You might have noticed that we have a bit of a domestic energy boom on our hands, as energy companies invest billions to unlock the vast resources underneath our feet. That's making it cheaper to heat our homes, and it's also setting the stage for a petrochemical manufacturing renaissance.
A little background
The boom in the petrochemical industry comes from access to cheaper feedstocks to produce ethylene, which enjoys wide use in the chemical industry as a basic building block for plastics. It's produced by steam cracking, and the primary feedstock is ethane or naphtha.
Petroleum naphtha is derived from refining crude oil, but it's being increasingly replaced by ethane, which is the second largest component of natural gas after methane and is even more abundant in natural gas liquids -- and NGLs are the fastest growing area of oil and gas production. The reason for the switch is simple: There's a wide price divergence between NGLs and crude oil, so the petrochemical industry benefits in terms of profit margins.
How attractive are these margins?
According to top energy midstream operator, Enterprise Products Partners the naphtha-to-ethane profit margin differential has been widening over the past few years and has now widened to more than $0.40 per pound.
And that's why the U.S. petrochemical industry is undergoing a major retooling effort to maximize ethane consumption. It's all about maximizing profits.
Taking advantage of advantaged feedstock
A number of projects have been announced over the past couple of years to take advantage of the attractive profit margins of ethane-based ethylene. Dow Chemical has applied for permission to construct its largest-ever plant, to be used in ethylene production here in the United States. The company is investing $4 billion to build a 1.5 million metric ton-per-year ethylene plant as well as up to two on-purpose propylene plants. These projects should come online in the 2015-to-2018 time frame.
Joining Dow with a major Gulf Coast ethylene complex is ExxonMobil , which is planning its own 1.5 MM mt/yr unit. It will be ExxonMobil's first new U.S. plant since 1997, as well as its largest plant in the nation, and it expects the new cracker to be up and running by 2016. As the nation's top producer of natural gas, ExxonMobil is betting big on its future demand here in the United States.
Moving away from the Gulf Coast, Royal Dutch Shell is progressing with plans to build a $2 billion ethane cracker just outside Pittsburgh, where it will be positioned to take advantage of the massive natural gas reserves in the region's Marcellus and Utica shale deposits. While the project is still years away from being developed, it would represent one of the largest single deployments of capital ever to hit the region.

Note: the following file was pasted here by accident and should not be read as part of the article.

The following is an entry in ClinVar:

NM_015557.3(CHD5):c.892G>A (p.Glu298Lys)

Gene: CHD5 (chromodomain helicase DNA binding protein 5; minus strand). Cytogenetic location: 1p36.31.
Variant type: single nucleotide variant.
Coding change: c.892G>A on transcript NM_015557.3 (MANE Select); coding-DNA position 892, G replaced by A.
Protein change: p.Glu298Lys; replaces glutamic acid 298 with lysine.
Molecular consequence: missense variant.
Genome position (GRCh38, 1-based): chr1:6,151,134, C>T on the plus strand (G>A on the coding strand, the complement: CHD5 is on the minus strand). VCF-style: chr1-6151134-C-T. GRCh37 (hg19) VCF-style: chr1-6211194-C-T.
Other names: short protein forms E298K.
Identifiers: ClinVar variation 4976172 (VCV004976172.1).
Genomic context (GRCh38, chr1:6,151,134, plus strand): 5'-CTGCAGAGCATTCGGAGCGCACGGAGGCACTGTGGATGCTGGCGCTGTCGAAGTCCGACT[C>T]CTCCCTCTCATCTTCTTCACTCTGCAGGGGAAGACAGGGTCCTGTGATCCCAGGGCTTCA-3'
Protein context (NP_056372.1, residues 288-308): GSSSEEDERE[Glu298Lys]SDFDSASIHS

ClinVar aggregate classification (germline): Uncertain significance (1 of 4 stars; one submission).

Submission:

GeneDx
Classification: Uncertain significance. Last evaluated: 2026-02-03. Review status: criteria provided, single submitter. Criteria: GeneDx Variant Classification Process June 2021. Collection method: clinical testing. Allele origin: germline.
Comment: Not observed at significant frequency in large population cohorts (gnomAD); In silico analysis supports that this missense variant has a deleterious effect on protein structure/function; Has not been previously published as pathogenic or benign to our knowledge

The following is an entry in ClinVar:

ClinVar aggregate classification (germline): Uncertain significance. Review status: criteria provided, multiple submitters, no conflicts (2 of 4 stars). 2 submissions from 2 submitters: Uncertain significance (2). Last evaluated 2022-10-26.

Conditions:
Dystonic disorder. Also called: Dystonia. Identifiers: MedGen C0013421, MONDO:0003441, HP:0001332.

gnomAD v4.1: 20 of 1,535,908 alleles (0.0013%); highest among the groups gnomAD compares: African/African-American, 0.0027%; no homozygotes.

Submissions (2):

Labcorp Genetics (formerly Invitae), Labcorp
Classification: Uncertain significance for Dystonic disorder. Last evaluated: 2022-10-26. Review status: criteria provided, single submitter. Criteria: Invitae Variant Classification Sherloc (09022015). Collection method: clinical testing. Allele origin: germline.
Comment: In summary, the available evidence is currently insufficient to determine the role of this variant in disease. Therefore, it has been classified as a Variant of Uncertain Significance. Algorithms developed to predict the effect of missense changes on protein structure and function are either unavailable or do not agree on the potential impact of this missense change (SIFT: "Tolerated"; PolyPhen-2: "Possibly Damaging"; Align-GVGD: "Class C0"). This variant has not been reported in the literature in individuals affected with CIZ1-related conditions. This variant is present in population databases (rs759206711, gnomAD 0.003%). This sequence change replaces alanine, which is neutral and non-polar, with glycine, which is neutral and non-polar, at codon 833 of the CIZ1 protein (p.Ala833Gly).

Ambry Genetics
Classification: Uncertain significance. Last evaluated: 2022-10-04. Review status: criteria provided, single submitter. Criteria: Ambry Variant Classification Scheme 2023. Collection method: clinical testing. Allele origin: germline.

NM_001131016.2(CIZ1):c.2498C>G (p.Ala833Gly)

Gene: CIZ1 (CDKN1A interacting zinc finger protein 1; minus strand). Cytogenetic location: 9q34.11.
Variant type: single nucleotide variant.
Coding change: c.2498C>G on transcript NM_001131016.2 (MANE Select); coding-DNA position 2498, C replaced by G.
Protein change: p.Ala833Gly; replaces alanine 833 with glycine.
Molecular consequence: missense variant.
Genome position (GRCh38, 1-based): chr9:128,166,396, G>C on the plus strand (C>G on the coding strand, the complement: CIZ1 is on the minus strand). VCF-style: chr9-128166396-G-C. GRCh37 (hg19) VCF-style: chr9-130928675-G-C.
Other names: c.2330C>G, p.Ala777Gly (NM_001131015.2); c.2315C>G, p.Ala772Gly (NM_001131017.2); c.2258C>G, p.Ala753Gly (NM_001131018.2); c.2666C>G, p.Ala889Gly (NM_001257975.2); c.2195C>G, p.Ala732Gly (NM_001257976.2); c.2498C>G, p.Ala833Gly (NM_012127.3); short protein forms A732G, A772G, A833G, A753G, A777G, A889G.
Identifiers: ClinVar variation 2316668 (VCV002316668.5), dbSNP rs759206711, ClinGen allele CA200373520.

Meanwhile, on a smaller scale, Lyondell Basell is spending more than $500 million to increase its ethane consumption, with projects that will increase EBITDA by $250 million to $500 million per year by 2014. The company is also planning a second round of ethylene de-bottlenecks, which include a 250 million pound-per-year expansion of one of its Texas crackers. That project is expected to be completed by 2015, and the company is already studying a larger expansion at another Texas cracker.
These projects represent just a small sampling of the U.S. petrochemical industry's renaissance, with even more projects on the way. All of them are made possible by both our abundant resources and the incentives drillers have to extract them. Not only does ethane make up roughly 8% of the value per thousand cubic feet of NGLs, but NGLs as a whole are 23% more valuable than dry gas:
As long as that profit motive remains, drillers will continue to focus on NGLs.
Foolish bottom line
There's good reason NGLs are a hot commodity and drillers are increasingly focusing their capital budgets on acreage positions that are more liquids-rich. This approach will continue to increase the supply of ethane and will probably keep ethylene margins attractive for the petrochemical industry. It'll also add a big boost to midstream companies such as Enterprise Products Partners, which will be transporting an increasing amount of NGLs from production basins to petrochemical complexes.
The growing production of natural gas from hydraulic fracturing and horizontal drilling is flooding the North American market and resulting in record-low prices for natural gas. Enterprise Products Partners, with its superior integrated asset base, can profit from the massive bottlenecks in takeaway capacity by taking on large-scale projects. To help investors decide whether Enterprise Products Partners is a buy or a sell today, click here now to check out The Motley Fool's brand-new premium research report on the company.
The article What Attractive Ethylene Margins Mean for Investors originally appeared on Fool.com.Fool contributor Matt DiLallo owns shares of Enterprise Products Partners. The Motley Fool recommends Enterprise Products Partners and owns shares of ExxonMobil. Try any of our Foolish newsletter services free for 30 days. We Fools don't all hold the same opinions, but we all believe that considering a diverse range of insights makes us better investors. The Motley Fool has a disclosure policy.
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